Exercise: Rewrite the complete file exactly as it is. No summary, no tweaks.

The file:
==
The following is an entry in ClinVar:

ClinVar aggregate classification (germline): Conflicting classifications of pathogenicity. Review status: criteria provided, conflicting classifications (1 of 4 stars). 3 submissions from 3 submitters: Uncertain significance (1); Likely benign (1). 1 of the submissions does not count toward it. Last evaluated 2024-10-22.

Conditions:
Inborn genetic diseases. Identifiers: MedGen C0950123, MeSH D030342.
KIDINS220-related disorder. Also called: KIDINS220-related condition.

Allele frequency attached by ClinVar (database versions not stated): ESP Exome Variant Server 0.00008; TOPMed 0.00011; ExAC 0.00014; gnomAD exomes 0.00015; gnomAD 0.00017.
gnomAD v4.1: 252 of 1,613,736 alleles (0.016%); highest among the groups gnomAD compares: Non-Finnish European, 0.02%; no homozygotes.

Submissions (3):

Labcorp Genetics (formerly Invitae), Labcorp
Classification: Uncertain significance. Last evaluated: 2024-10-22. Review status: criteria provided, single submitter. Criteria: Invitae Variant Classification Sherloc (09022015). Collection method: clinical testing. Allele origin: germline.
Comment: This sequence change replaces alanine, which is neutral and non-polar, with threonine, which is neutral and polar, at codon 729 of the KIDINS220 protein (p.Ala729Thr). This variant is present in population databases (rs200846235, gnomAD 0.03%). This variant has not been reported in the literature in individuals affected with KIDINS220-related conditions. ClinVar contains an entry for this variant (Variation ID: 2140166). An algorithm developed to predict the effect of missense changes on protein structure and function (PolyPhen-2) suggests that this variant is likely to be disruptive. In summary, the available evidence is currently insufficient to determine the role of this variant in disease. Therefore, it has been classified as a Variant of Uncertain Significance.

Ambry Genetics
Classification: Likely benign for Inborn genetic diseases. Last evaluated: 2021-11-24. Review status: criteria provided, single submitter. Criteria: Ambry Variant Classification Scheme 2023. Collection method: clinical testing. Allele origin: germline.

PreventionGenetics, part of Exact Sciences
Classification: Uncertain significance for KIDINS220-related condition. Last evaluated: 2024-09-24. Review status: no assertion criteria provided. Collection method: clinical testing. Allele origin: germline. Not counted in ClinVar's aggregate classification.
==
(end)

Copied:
The following is an entry in ClinVar:

ClinVar aggregate classification (germline): Conflicting classifications of pathogenicity. Review status: criteria provided, conflicting classifications (1 of 4 stars). 3 submissions from 3 submitters: Uncertain significance (1); Likely benign (1). 1 of the submissions does not count toward it. Last evaluated 2024-10-22.

Conditions:
Inborn genetic diseases. Identifiers: MedGen C0950123, MeSH D030342.
KIDINS220-related disorder. Also called: KIDINS220-related condition.

Allele frequency attached by ClinVar (database versions not stated): ESP Exome Variant Server 0.00008; TOPMed 0.00011; ExAC 0.00014; gnomAD exomes 0.00015; gnomAD 0.00017.
gnomAD v4.1: 252 of 1,613,736 alleles (0.016%); highest among the groups gnomAD compares: Non-Finnish European, 0.02%; no homozygotes.

Submissions (3):

Labcorp Genetics (formerly Invitae), Labcorp
Classification: Uncertain significance. Last evaluated: 2024-10-22. Review status: criteria provided, single submitter. Criteria: Invitae Variant Classification Sherloc (09022015). Collection method: clinical testing. Allele origin: germline.
Comment: This sequence change replaces alanine, which is neutral and non-polar, with threonine, which is neutral and polar, at codon 729 of the KIDINS220 protein (p.Ala729Thr). This variant is present in population databases (rs200846235, gnomAD 0.03%). This variant has not been reported in the literature in individuals affected with KIDINS220-related conditions. ClinVar contains an entry for this variant (Variation ID: 2140166). An algorithm developed to predict the effect of missense changes on protein structure and function (PolyPhen-2) suggests that this variant is likely to be disruptive. In summary, the available evidence is currently insufficient to determine the role of this variant in disease. Therefore, it has been classified as a Variant of Uncertain Significance.

Ambry Genetics
Classification: Likely benign for Inborn genetic diseases. Last evaluated: 2021-11-24. Review status: criteria provided, single submitter. Criteria: Ambry Variant Classification Scheme 2023. Collection method: clinical testing. Allele origin: germline.

PreventionGenetics, part of Exact Sciences
Classification: Uncertain significance for KIDINS220-related condition. Last evaluated: 2024-09-24. Review status: no assertion criteria provided. Collection method: clinical testing. Allele origin: germline. Not counted in ClinVar's aggregate classification.